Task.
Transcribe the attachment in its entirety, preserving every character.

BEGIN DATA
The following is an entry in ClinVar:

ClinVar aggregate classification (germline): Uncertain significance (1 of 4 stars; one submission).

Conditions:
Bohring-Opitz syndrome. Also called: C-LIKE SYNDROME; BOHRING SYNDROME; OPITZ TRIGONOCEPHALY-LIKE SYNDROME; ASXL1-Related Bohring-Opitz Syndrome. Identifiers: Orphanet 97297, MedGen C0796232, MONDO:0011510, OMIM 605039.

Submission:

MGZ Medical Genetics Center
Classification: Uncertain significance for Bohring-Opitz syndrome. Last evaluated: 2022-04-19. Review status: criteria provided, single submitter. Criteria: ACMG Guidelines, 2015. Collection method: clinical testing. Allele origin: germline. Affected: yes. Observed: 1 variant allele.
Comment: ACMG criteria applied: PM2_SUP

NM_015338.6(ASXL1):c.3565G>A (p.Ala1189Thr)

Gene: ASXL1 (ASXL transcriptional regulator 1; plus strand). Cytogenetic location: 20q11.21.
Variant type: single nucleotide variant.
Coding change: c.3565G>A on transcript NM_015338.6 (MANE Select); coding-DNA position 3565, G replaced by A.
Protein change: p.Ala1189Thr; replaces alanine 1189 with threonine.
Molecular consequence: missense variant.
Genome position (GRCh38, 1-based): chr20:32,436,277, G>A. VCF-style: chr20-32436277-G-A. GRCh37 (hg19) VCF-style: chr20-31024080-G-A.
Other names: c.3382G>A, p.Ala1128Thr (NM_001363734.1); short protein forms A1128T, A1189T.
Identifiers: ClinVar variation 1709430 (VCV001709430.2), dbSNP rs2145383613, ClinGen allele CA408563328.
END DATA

The following is an entry in ClinVar:

ClinVar aggregate classification (germline): Uncertain significance (1 of 4 stars; one submission).

Conditions:
Bohring-Opitz syndrome. Also called: C-LIKE SYNDROME; BOHRING SYNDROME; OPITZ TRIGONOCEPHALY-LIKE SYNDROME; ASXL1-Related Bohring-Opitz Syndrome. Identifiers: Orphanet 97297, MedGen C0796232, MONDO:0011510, OMIM 605039.

Submission:

MGZ Medical Genetics Center
Classification: Uncertain significance for Bohring-Opitz syndrome. Last evaluated: 2022-04-19. Review status: criteria provided, single submitter. Criteria: ACMG Guidelines, 2015. Collection method: clinical testing. Allele origin: germline. Affected: yes. Observed: 1 variant allele.
Comment: ACMG criteria applied: PM2_SUP

NM_015338.6(ASXL1):c.3565G>A (p.Ala1189Thr)

Gene: ASXL1 (ASXL transcriptional regulator 1; plus strand). Cytogenetic location: 20q11.21.
Variant type: single nucleotide variant.
Coding change: c.3565G>A on transcript NM_015338.6 (MANE Select); coding-DNA position 3565, G replaced by A.
Protein change: p.Ala1189Thr; replaces alanine 1189 with threonine.
Molecular consequence: missense variant.
Genome position (GRCh38, 1-based): chr20:32,436,277, G>A. VCF-style: chr20-32436277-G-A. GRCh37 (hg19) VCF-style: chr20-31024080-G-A.
Other names: c.3382G>A, p.Ala1128Thr (NM_001363734.1); short protein forms A1128T, A1189T.
Identifiers: ClinVar variation 1709430 (VCV001709430.2), dbSNP rs2145383613, ClinGen allele CA408563328.